Well, moreso than usual anyway.
You probably know that October is National Breast Cancer Awareness Month. It also happens to be the month when I get my semi-annual mammograms, the second of which took place two days ago.
Public Service Announcement Break:
- Get your mammograms!
- Do your self-exams and really pay attention!
- Don't forget that men and younger women can get breast cancer, too!
It's not an overstatement to say that my working life for the past half-decade has been steeped in breast cancer awareness. I've worked on two different clients whose sole focus was fundraising for breast cancer prevention, awareness, early detection and research. I have conducted personal interviews with breast cancer survivors in all stages of treatment, and met many more as they worked to do everything they could to help others fight the disease.
However, none of that prepared me for the scare I had over the past two days. (Spoiler: I'm fine. Really.)
My first mammogram two years ago was the traditional kind, but the imaging center had upgraded to a much higher resolution digital system in the meantime. After my scans this time, the technician mentioned a distinct spot on one side that she identified as a probable cyst. She asked if I wanted to see it, and of course I did.
The image showed a large, white, perfectly round area that looked like a marble. On the much-blurrier baseline image it was harder to see, but there was still an evident white area in the same spot.
The next day, my husband called to say that the imaging center had left a message to call them back. Uh oh. I told him I'd call him back as soon as I found out what they wanted.
It turned out that they wanted to follow up with an ultrasound of what they described as a 3-cm cyst, just to make sure everything was okay. Fortunately, I was able to schedule it first thing this morning.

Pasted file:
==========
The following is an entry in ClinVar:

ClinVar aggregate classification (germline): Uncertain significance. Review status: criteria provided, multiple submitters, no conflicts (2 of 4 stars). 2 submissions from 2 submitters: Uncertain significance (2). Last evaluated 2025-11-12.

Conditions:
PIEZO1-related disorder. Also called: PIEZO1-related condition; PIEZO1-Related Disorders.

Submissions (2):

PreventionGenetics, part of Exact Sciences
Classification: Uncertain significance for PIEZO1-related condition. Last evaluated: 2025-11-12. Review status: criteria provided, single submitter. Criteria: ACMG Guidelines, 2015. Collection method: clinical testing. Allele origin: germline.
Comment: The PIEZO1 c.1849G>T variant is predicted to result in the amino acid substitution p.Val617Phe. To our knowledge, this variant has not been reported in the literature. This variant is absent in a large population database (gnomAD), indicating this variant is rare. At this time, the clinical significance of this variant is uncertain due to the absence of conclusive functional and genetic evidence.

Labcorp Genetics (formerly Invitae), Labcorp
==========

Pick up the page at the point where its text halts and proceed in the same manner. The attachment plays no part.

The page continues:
I called my husband back and calmly told him I'd be having an ultrasound in the morning. I even breezily assured him I wasn't worried and that even if the worst case scenario were to occur, it would all be fine because breast cancer is so treatable. Tra-la-la. I even consulted Dr. Google and sent him a link to a reassuring article about how it was all perfectly routine.
Then I got mad at myself for being such a giant liar. Truth is, I was definitely freaking out.
One of the things the woman said as I was scheduling my ultrasound is that she was sure I'd be able to feel the lump. She was right, I could definitely feel it. The question I kept asking myself was why hadn't I noticed it before?
I thought was was being pretty conscientious about self-exams, but apparently I had no idea what I was supposed to be concerned about. In fact, that area has chronically been a bit sore for some time, but I'd chalked it up to an ill-fitting underwire.
I didn't sleep well last night, even though all signs really did point to the lump being a cyst. On top of that, I started coming down with a cold, possibly due - at least in part - to the stress I was doing my best to suppress.
The ultrasound was at 7:30 this morning. It occurred to me that going to the appointment by myself might be a mistake, but I did it anyway. After the ultrasound was finished, the technician told me to wait and she'd be back with the results right away. I'm sure I only waited about ten minutes, but it felt like hours as my mind raced through all of the possibilities and scenarios.
It turned out that I have a lot of small cysts and one large one. That's all. They want to recheck me in six months, but for now I'm in the clear. Whew. Oh, and I could probably keep the pain down by staying away from caffeine. Bad timing for that, since I just re-caffeinated myself again.
So that's my way-too-close-to-home breast cancer awareness story. I hope you'll all heed my public service announcement and follow the suggestions all year 'round.